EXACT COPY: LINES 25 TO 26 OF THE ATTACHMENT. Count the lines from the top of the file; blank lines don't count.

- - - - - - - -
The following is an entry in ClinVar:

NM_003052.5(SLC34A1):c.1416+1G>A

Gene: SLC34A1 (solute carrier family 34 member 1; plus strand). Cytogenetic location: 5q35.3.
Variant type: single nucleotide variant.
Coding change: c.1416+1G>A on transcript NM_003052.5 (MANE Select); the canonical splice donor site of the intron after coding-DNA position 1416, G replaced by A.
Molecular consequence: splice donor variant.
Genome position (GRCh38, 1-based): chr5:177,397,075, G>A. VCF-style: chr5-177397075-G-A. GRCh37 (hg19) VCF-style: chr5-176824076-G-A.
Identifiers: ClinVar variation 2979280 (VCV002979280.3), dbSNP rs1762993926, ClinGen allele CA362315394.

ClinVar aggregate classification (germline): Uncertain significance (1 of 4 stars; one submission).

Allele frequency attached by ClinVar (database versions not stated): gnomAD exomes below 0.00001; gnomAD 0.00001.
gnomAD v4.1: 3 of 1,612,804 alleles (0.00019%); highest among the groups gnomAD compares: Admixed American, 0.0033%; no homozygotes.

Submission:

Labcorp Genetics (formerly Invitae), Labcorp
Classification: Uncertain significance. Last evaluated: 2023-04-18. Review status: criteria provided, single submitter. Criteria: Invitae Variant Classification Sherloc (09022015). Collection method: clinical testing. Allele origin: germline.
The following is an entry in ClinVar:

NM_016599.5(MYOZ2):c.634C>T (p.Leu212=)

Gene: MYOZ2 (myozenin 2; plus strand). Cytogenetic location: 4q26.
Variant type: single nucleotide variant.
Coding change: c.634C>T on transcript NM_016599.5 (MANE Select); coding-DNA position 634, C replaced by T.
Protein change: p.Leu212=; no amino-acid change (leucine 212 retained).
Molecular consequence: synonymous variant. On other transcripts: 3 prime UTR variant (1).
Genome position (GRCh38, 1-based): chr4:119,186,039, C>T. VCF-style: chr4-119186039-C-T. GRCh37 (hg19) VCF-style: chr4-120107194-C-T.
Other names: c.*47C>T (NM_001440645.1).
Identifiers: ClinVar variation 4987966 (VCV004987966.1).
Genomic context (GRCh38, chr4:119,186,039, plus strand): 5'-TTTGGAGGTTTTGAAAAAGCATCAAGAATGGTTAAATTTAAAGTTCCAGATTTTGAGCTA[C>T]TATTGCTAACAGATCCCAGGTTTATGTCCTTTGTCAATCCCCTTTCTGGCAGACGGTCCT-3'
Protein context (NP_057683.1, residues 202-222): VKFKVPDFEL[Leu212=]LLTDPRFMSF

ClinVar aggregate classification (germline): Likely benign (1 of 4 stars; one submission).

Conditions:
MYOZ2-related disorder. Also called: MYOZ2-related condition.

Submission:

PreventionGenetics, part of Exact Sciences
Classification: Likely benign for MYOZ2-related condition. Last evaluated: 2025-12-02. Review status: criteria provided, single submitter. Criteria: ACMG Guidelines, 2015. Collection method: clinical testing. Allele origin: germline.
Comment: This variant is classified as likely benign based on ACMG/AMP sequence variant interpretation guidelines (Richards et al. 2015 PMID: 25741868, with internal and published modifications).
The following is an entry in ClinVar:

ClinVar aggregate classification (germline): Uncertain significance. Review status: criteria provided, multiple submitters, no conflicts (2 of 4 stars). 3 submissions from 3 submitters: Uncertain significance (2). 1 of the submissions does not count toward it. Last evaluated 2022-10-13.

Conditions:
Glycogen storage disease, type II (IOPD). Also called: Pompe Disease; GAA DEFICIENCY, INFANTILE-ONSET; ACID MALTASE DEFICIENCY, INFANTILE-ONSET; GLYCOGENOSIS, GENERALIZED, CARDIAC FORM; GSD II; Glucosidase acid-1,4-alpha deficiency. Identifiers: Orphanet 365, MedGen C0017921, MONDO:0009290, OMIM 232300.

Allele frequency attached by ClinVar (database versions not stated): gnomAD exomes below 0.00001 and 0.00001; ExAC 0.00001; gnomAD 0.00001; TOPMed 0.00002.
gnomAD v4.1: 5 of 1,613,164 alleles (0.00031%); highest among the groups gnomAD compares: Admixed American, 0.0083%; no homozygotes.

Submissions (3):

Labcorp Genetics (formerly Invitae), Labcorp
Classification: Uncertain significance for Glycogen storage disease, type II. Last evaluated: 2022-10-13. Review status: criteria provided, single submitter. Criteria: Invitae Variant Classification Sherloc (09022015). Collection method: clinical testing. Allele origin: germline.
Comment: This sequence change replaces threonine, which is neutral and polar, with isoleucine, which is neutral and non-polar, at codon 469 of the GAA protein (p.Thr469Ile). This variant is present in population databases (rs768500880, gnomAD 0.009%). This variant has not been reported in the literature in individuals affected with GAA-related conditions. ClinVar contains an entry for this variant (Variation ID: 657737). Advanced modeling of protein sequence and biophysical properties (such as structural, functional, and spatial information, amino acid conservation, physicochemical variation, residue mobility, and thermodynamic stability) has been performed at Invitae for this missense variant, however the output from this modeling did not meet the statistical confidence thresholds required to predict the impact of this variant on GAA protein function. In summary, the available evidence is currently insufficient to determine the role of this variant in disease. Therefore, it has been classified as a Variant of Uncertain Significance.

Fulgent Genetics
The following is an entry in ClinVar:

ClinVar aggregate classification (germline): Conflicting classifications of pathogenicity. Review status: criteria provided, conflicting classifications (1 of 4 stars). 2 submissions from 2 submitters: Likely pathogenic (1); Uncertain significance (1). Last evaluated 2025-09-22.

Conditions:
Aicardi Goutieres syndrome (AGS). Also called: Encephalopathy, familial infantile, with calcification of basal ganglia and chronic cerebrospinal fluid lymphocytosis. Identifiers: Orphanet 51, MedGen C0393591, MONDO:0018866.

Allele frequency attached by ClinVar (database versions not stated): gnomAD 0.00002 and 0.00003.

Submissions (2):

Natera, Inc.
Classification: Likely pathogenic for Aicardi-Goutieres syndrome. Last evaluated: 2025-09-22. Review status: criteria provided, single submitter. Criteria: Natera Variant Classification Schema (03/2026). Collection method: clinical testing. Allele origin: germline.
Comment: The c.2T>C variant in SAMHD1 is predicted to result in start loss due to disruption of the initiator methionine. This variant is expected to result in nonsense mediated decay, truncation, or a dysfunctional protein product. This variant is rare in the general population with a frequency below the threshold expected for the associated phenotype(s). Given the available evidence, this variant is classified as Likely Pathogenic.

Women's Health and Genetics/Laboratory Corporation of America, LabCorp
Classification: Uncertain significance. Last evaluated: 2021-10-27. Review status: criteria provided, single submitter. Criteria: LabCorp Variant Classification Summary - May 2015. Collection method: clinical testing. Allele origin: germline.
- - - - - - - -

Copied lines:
Genomic context (GRCh38, chr4:119,186,039, plus strand): 5'-TTTGGAGGTTTTGAAAAAGCATCAAGAATGGTTAAATTTAAAGTTCCAGATTTTGAGCTA[C>T]TATTGCTAACAGATCCCAGGTTTATGTCCTTTGTCAATCCCCTTTCTGGCAGACGGTCCT-3'
Protein context (NP_057683.1, residues 202-222): VKFKVPDFEL[Leu212=]LLTDPRFMSF